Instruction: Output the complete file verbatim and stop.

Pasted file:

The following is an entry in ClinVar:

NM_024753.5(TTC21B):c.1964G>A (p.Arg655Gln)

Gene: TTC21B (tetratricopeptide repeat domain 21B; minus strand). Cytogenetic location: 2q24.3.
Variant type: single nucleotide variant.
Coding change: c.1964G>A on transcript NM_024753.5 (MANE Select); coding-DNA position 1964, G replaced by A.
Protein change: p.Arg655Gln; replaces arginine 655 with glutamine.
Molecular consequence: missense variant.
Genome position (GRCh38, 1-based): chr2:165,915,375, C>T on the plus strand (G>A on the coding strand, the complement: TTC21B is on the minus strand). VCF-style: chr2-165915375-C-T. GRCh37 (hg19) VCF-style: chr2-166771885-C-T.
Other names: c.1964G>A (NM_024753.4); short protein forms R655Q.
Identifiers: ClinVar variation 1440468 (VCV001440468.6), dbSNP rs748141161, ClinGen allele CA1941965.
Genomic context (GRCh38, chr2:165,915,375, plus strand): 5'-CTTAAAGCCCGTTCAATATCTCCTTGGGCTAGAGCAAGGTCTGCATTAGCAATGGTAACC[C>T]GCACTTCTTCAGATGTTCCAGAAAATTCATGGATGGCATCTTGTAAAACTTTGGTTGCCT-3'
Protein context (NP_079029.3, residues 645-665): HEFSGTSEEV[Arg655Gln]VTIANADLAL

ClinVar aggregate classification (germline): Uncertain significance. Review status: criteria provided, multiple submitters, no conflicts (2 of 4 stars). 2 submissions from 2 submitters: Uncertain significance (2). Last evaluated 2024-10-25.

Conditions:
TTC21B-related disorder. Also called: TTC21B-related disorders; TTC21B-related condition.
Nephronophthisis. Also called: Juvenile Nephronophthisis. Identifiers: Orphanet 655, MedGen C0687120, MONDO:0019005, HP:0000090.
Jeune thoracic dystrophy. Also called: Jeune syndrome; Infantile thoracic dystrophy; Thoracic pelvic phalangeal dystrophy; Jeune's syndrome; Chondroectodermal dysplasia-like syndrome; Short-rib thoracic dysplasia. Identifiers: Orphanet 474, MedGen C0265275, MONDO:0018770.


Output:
The following is an entry in ClinVar:

NM_024753.5(TTC21B):c.1964G>A (p.Arg655Gln)

Gene: TTC21B (tetratricopeptide repeat domain 21B; minus strand). Cytogenetic location: 2q24.3.
Variant type: single nucleotide variant.
Coding change: c.1964G>A on transcript NM_024753.5 (MANE Select); coding-DNA position 1964, G replaced by A.
Protein change: p.Arg655Gln; replaces arginine 655 with glutamine.
Molecular consequence: missense variant.
Genome position (GRCh38, 1-based): chr2:165,915,375, C>T on the plus strand (G>A on the coding strand, the complement: TTC21B is on the minus strand). VCF-style: chr2-165915375-C-T. GRCh37 (hg19) VCF-style: chr2-166771885-C-T.
Other names: c.1964G>A (NM_024753.4); short protein forms R655Q.
Identifiers: ClinVar variation 1440468 (VCV001440468.6), dbSNP rs748141161, ClinGen allele CA1941965.
Genomic context (GRCh38, chr2:165,915,375, plus strand): 5'-CTTAAAGCCCGTTCAATATCTCCTTGGGCTAGAGCAAGGTCTGCATTAGCAATGGTAACC[C>T]GCACTTCTTCAGATGTTCCAGAAAATTCATGGATGGCATCTTGTAAAACTTTGGTTGCCT-3'
Protein context (NP_079029.3, residues 645-665): HEFSGTSEEV[Arg655Gln]VTIANADLAL

ClinVar aggregate classification (germline): Uncertain significance. Review status: criteria provided, multiple submitters, no conflicts (2 of 4 stars). 2 submissions from 2 submitters: Uncertain significance (2). Last evaluated 2024-10-25.

Conditions:
TTC21B-related disorder. Also called: TTC21B-related disorders; TTC21B-related condition.
Nephronophthisis. Also called: Juvenile Nephronophthisis. Identifiers: Orphanet 655, MedGen C0687120, MONDO:0019005, HP:0000090.
Jeune thoracic dystrophy. Also called: Jeune syndrome; Infantile thoracic dystrophy; Thoracic pelvic phalangeal dystrophy; Jeune's syndrome; Chondroectodermal dysplasia-like syndrome; Short-rib thoracic dysplasia. Identifiers: Orphanet 474, MedGen C0265275, MONDO:0018770.